On Saturday, April 1, the race will begin at Riverwalk Park in Columbia with an 8 a.m. start time for the 5K and a 9:15 a.m. start time for the 1-Mile Trot. Both runners and walkers are encouraged to participate. Participants may register for the race online at runsignup.com/MuleKick5K.
…And now, news from around the state…
Governor’s Transportation Bill Passes (Tennessean)
The Tennessee Senate on Monday green lit a transportation plan backed by Gov. Bill Lee that would funnel more than $3 billion into infrastructure projects in the state.
If the plan is given final passage, each of the Tennessee Department of Transportation's four regions would receive $750 million to cover infrastructure issues.
Though some opponents of the plan have criticized the distribution by region, arguing the equal pots of money should be distributed on a per capita basis to account for higher populations and related congestion issues, the legislation received largely bipartisan votes through the committee process this year.
Senators voted 26-5 for the plan, with a mix of Republicans and Democrats opposed to the measure.
The House version of the bill, HB 321, could be up for its final committee vote on Tuesday, possibly clearing the way for final passage by the end of the month for one of Lee's major 2023 priorities.
The bill institutes new electric vehicles fees to offset lost gas taxes, to be paid with vehicle registrations, that would start at $200 until 2027 and then rise to $274. The statute could adjust the fee to match inflation thereafter.
Lee's plan also calls for "public-private partnership" to establish toll lanes, or what Lee's administration calls "choice lanes," which would be express lanes that charge drivers usage fees. Sen. Becky Massey, R-Knoxville, argued the choice lanes are different than toll roads as a driver will have an option to pay for an express lane or drive on an existing lane for free.
"It is similar to TSA Pre-check or Disney Fast Pass where you can decide if you want to do it or not," Massey said. "Fees are never charged in a general purpose lanes and the number of free lanes are never reduced."
Sen. Brent Taylor, R-Memphis, said Tennesseans could face a 93-cent gas tax increase to similarly fund road updates without Lee's transportation plan.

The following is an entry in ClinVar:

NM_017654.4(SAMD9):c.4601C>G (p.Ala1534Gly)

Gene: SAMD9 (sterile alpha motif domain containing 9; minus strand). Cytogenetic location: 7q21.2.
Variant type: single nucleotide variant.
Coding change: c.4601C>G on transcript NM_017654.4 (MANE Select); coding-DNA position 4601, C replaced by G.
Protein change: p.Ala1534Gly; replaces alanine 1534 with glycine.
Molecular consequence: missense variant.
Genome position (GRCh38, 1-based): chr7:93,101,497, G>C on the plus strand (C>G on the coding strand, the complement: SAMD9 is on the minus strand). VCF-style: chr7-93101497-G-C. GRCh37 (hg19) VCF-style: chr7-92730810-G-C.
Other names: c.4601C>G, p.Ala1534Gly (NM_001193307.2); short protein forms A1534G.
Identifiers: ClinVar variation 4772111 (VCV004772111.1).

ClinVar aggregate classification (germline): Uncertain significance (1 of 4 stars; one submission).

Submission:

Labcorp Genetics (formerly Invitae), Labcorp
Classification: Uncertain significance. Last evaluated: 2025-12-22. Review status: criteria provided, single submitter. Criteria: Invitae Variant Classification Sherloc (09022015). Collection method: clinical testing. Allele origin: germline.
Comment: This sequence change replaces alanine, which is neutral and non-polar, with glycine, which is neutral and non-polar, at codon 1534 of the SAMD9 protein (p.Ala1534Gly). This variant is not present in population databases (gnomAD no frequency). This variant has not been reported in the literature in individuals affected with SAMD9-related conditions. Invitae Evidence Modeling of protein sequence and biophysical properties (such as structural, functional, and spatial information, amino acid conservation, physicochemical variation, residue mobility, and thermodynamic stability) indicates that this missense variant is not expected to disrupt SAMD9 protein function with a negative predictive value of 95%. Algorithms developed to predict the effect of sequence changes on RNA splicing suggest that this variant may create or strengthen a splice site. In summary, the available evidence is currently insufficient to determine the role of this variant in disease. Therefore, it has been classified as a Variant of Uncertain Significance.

"This is a good step forward. We cannot keep having conversations about roads — we have to be innovative," Sen. Raumesh Akbari, D-Memphis, said in support of the bill. "This is a good first step."
At least two Republicans expressed opposition to partnerships with private companies from foreign countries. Massey said any country on the U.S. sanctions list would not be allowed to contract with TDOT.
"A private firm may enter into a lease agreement with TDOT, but note Tennessee will always own the road," Massey said.
Gas Prices (MainStreetMaury)
After a moderate price hike heading into last week, gas prices across the state are once again trending lower and fell an average of six cents over last week. The Tennessee Gas Price average is now $3.09 which is a penny less expensive than one month ago and 95 cents less than one year ago.
“Gas prices are continuing to fluctuate across the state, but it’s not all bad news for drivers. Significant losses in the oil market last week helped push pump prices lower across the state,” said Megan Cooper, spokeswoman, AAA – The Auto Club Group. “Typically when we experience times of increased demand alongside tighter gasoline supplies we would expect pump prices to trend higher; however, lower crude oil prices seem to have mitigated this effect. Unless market fundamentals rebound this week, lower crude oil prices could likely be an indicator that pump prices will move lower again this week.”
Final Story of the Day (Maury County Source)
Nearly everyone knows the music of The Temptations – hits like “My Girl,” “Get Ready,” “Ain’t Too Proud to Beg” and “Papa Was A Rollin’ Stone” are part of our collective musical lexicon. The eponymous Broadway smash “Ain’t Too Proud –The Life and Times of The Temptations,” which plays at TPAC March 21-26, tells the story of the group’s journey from its rocky beginnings in Detroit to its rise to the Rock & Roll Hall of Fame.
You can see the show at the Tennessee Performing Arts Center, 505 Deaderick St., Nashville. Tickets range from $45-$130 and can be purchased at www.tpac.org.